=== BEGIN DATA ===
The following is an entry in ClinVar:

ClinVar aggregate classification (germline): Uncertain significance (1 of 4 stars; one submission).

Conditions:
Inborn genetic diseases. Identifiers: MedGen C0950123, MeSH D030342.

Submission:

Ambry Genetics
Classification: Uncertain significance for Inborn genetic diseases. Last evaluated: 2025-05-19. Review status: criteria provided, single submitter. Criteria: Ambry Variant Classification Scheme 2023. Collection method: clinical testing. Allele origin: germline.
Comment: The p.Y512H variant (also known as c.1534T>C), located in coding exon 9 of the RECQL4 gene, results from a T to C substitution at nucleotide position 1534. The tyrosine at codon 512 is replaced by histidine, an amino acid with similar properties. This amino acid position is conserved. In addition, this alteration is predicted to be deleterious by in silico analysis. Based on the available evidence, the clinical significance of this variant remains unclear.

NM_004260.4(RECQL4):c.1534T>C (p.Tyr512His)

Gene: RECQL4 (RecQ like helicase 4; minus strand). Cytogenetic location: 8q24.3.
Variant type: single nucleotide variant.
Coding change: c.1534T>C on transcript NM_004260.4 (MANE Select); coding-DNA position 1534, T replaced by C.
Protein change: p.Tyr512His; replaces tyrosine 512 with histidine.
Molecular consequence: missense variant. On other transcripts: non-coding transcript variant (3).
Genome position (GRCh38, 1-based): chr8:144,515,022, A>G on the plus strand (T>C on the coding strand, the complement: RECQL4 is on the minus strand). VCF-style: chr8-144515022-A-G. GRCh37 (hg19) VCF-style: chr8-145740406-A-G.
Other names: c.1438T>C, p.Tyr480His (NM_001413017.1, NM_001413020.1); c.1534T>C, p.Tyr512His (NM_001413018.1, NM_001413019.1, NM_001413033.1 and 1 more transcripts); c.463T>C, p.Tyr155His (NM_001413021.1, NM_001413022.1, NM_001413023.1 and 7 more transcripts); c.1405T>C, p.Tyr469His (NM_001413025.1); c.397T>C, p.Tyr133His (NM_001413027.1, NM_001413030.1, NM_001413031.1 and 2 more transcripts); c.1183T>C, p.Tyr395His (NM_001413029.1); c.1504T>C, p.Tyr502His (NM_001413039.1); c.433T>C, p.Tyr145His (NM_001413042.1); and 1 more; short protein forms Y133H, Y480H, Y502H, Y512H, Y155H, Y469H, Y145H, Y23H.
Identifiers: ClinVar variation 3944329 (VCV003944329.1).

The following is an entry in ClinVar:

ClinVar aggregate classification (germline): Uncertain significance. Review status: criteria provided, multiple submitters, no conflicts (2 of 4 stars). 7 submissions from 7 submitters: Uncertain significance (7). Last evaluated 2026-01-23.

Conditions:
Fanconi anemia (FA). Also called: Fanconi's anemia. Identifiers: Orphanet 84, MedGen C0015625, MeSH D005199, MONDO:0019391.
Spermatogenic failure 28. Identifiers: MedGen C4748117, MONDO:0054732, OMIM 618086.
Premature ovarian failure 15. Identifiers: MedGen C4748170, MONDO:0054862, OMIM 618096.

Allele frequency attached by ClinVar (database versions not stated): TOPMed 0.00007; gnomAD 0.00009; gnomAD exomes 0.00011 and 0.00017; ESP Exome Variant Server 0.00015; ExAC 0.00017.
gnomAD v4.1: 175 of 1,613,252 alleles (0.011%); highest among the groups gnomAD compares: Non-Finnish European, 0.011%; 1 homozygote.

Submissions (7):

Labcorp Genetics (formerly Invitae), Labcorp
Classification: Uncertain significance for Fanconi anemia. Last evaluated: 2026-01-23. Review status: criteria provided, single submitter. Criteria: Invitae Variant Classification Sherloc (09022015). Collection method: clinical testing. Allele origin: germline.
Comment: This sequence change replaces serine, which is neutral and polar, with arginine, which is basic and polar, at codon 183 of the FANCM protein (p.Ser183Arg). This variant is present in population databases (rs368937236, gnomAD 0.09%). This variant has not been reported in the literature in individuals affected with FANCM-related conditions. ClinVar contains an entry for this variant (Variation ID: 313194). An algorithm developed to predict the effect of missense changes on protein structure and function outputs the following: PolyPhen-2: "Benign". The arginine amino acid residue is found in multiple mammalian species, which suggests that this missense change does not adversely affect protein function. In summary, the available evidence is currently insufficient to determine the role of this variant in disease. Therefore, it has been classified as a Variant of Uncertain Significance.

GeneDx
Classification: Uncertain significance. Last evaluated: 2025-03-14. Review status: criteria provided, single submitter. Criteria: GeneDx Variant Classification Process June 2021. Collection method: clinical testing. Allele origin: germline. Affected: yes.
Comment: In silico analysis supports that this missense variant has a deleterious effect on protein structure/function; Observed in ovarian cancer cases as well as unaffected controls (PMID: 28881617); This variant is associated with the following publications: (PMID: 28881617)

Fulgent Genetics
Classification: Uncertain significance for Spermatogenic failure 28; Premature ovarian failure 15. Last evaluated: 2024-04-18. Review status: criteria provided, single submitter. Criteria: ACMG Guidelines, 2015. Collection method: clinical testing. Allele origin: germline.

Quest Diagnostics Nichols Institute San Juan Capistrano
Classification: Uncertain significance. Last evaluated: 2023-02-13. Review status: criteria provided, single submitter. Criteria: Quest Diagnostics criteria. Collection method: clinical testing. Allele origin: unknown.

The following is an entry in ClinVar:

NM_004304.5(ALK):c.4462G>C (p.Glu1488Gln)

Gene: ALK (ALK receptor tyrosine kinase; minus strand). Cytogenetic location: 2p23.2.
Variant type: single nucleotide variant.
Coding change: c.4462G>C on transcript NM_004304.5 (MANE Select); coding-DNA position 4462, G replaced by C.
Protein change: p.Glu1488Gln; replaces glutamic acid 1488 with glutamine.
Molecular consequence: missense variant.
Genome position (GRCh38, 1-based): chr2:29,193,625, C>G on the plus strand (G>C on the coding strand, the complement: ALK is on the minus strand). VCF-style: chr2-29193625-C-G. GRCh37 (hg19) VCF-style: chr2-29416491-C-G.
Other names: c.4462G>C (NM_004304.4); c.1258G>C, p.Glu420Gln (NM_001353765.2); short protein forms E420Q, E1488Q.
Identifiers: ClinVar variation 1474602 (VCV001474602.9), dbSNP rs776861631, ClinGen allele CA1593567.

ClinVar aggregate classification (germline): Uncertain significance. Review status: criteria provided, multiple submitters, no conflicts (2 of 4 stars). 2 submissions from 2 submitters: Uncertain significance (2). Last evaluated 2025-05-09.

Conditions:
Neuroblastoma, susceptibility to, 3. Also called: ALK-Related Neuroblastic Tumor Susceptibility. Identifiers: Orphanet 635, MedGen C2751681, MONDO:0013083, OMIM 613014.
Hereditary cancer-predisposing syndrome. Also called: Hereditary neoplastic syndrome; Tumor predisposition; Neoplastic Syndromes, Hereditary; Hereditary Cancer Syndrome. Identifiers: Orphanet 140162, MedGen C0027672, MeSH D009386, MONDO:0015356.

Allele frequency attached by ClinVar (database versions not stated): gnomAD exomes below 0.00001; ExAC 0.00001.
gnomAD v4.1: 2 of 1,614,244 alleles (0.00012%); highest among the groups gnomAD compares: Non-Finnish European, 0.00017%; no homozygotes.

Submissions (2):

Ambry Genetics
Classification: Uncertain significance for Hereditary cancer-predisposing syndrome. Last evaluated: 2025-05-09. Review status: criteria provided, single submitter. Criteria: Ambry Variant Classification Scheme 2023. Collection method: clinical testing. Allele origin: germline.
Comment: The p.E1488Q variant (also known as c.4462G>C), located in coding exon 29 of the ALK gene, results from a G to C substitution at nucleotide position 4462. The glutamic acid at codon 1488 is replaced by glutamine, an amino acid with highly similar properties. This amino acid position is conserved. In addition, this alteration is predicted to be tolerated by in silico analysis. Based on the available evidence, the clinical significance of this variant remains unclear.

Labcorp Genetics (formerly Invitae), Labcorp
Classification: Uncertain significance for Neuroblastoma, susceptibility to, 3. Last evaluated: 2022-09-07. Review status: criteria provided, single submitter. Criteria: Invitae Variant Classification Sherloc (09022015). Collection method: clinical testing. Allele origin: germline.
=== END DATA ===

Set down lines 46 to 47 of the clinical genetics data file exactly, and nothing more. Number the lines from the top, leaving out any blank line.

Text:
Identifiers: ClinVar variation 1474602 (VCV001474602.9), dbSNP rs776861631, ClinGen allele CA1593567.

ClinVar aggregate classification (germline): Uncertain significance. Review status: criteria provided, multiple submitters, no conflicts (2 of 4 stars). 2 submissions from 2 submitters: Uncertain significance (2). Last evaluated 2025-05-09.